Black People : Constantine

Discussion in 'Black People Open Forum' started by Keita Kenyatta, Dec 21, 2011.

  1. Keita Kenyatta

    Keita Kenyatta going above and beyond PREMIUM MEMBER

    Feb 7, 2004
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    Preamble: Boys from the 'Hood The Meritocracy of Diocletian


    Diocletian (son of a freed slave) supported by Maximian (son of a shop keeper) – a successful partnership that lasted over twenty years.


    Diocletian and Maximian, now supported by two deputy caesars Galerius and Constantius.
    It was the son of the least of them – Constantine – who set his sights on restoring absolute and undivided power.

    Diocletian – Son of a Slave Makes Good
    Diocletian was the product of merit and of the social mobility which was possible in the late third century.
    Diocletian ruled the Roman world for over twenty years. Neither mad nor debauched, he (uniquely) retired from power and famously boasted of growing cabbages "with his own hand" in retirement.
    Diocletian had recognised that the empire was too vast for one man's autocratic rule and had sensibly divided absolute power between four monarchs. At the same time he put in place a mechanism for orderly succession, with the junior Caesars stepping up to the rank of Augustus and appointing deputy Caesars in turn. Moreover, Diocletian had had the wisdom to chose colleagues and successors on the basis of ability and loyalty, not blood-ties. The tetrarchy provided orderly succession for a generation. The provinces themselves were grouped into a dozen Dioceses, each ruled by a Vicar.

    Constantine – Pampered Prince Enters the Ring
    As caesar of Britain and Gaul, Constantine's father – Constantius – had been chosen for the most junior post in the tetrarchy. Constantine himself had been obliged to spend his youth at Nicomedia – as 'hostage' in the court of Diocletian.
    When the ailing Diocletian stepped down as Augustus after twenty years in 305, Constantine was dismayed that he had been passed over for the position of caesar. Galerius became senior Augustus in the east. Frustrated, and fearful for his life, Constantine fled to Gaul to join his father, and together they campaigned in northern Britain.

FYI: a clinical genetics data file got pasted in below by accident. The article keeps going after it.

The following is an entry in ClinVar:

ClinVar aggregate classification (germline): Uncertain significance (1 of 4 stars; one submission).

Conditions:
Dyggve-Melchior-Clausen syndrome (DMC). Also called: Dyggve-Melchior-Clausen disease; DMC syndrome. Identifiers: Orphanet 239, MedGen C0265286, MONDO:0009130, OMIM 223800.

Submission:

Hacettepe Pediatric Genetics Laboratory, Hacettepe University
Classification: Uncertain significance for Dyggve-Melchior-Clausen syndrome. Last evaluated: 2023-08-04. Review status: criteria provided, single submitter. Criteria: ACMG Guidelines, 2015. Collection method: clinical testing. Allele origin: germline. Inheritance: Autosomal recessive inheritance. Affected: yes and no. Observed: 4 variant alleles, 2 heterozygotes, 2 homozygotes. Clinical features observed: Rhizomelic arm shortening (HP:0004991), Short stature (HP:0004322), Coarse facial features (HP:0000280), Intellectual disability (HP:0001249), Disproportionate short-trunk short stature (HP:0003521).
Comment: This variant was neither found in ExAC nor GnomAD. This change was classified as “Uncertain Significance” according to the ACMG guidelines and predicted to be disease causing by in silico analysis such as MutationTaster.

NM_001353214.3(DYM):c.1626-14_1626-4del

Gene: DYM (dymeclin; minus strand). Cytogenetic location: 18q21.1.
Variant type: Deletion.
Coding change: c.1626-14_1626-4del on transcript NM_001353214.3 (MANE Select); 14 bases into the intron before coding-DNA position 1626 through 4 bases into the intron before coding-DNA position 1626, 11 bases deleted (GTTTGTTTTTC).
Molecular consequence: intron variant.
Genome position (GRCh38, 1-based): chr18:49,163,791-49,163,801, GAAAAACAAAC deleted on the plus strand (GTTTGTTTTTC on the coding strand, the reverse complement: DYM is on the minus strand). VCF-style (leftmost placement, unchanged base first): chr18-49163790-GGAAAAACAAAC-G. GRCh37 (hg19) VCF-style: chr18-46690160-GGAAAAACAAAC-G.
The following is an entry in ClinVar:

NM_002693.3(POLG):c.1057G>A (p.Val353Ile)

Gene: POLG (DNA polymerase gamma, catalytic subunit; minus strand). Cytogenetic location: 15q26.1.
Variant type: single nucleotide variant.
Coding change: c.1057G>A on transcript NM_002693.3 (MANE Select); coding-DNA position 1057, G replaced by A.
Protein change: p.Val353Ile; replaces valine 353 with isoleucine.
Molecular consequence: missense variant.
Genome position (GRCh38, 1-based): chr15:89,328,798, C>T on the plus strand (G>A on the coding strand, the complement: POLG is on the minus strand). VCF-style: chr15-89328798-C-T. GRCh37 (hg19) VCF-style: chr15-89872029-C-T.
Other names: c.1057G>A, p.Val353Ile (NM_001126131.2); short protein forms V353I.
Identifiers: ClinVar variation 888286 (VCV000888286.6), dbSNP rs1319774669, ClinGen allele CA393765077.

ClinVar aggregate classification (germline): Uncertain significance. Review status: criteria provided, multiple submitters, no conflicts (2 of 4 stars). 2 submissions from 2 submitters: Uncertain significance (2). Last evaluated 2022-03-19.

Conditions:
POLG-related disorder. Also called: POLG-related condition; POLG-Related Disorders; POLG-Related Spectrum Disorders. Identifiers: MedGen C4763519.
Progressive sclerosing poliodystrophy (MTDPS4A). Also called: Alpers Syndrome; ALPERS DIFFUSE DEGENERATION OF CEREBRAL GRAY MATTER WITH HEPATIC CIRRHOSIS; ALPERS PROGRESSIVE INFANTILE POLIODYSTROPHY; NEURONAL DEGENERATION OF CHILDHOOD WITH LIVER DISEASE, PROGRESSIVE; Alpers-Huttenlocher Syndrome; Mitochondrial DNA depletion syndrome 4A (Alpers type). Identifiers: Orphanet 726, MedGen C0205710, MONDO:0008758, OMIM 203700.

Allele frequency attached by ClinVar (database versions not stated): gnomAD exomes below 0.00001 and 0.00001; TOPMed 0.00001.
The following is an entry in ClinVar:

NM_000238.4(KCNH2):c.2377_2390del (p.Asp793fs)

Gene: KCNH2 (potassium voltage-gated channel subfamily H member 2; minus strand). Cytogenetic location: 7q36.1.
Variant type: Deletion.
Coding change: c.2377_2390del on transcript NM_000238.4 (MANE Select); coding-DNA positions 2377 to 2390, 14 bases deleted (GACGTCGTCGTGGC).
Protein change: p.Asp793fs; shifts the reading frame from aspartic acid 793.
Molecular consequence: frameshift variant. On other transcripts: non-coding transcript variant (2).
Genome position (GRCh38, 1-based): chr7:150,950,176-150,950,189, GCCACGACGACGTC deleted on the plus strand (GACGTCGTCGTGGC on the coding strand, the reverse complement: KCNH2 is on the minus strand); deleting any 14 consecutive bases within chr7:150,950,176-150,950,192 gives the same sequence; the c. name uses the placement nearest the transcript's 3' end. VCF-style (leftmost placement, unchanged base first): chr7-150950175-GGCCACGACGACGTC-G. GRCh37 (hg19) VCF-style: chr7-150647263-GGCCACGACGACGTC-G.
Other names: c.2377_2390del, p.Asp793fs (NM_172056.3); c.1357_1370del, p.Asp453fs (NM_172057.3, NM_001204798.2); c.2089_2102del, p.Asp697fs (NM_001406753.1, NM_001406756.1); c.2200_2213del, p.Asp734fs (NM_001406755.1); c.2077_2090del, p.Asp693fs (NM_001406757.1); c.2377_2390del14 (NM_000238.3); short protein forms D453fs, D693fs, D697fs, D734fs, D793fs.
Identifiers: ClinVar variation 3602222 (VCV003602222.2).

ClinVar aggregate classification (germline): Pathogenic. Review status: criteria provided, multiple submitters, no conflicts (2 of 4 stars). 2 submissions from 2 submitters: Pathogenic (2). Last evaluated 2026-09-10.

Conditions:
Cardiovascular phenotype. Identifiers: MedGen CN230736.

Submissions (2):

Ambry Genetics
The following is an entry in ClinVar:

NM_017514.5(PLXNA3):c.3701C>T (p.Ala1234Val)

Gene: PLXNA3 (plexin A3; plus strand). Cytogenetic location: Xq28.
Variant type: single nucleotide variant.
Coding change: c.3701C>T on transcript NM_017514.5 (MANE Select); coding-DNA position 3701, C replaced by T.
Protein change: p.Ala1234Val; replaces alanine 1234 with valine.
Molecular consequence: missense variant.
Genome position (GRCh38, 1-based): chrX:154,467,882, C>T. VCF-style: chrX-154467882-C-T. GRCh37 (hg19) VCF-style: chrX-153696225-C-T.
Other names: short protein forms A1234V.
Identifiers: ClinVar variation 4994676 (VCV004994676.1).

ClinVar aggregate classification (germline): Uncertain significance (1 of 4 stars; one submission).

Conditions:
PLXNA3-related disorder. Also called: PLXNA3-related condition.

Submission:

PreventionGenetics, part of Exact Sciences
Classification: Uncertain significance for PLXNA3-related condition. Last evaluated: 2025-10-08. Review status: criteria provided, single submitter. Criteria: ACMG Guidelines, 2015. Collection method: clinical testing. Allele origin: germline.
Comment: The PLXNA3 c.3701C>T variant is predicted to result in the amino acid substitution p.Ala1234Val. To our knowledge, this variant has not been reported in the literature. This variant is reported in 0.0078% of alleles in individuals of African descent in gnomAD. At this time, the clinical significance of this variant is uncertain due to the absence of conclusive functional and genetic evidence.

Constantius – nicknamed 'Chlorus' because of his pale and sickly complexion – died at Eburacum (York) the following year and Constantine was 'proclaimed' Augustus by the troops in what was the most marginal of frontier provinces. The ambitious prince was now vulnerable to a charge of usurping imperial authority. His unauthorized promotion was a blow against the Tetrarchy which had stabilized the Roman world. The empire had almost collapsed during the 3rd century because of military rebellions and only a generation before, Aurelian had brought to an end fifteen years of secession by the western provinces. Subsequently, Constantine's own father had invaded Britain precisely to end a decade of separate imperium in the province under the rebel emperors Carausius and Allectus.
    Constantine immediately left Britain and the legionary fortress where he had been acclaimed to establish a firmer base with the legions of the Rhineland. He moved quickly to establish a court in the northern city of Augusta Treverorum (Trier) – often a secessionist capital – but his sights were on a far bigger prize.
    Like his father before him, Constantine abandoned a concubine (the mother of his child) to make a politically useful marriage into the family of the senior Augustus (and rival), Maximian, Diocletian's original colleague, who had returned to imperial politics from an unwelcome retirement. Soon after, Maximian was dead, almost certainly on the orders of his new son-in-law. In the eastern capital an unhappy Galerius reluctantly acknowledged Constantine as a caesar but appointed his own nominee – Severus – as supreme ruler for the west.
    In the meantime, Maxentius (son of Maximian and now Constantine's brother-in-law!) had been proclaimed Augustus in Rome by the praetorian guard. Severus lost his life in an unsuccessful attempt to remove the usurper.

    Conversion? My Enemy's Enemy is My Friend
    In Constantine's day, the eastern provinces were by far the richest and most populous of the Roman world. Some of its cities – Pergamon, Symrna, Antioch and so on – had existed for almost a millennium and had accumulated vast wealth from international trade and venerated cult centres. Through its numerous cities passed Roman gold going east in exchange for imports from Persia, India and Arabia. Flowing west with those exotic imports came exotic 'mystery religions' to titillate and enthrall Roman appetites.
    In contrast, the western provinces now ruled by Constantine were more recently colonized and less developed. Its cities were small 'new towns', its hinterland still barbarian. Duri
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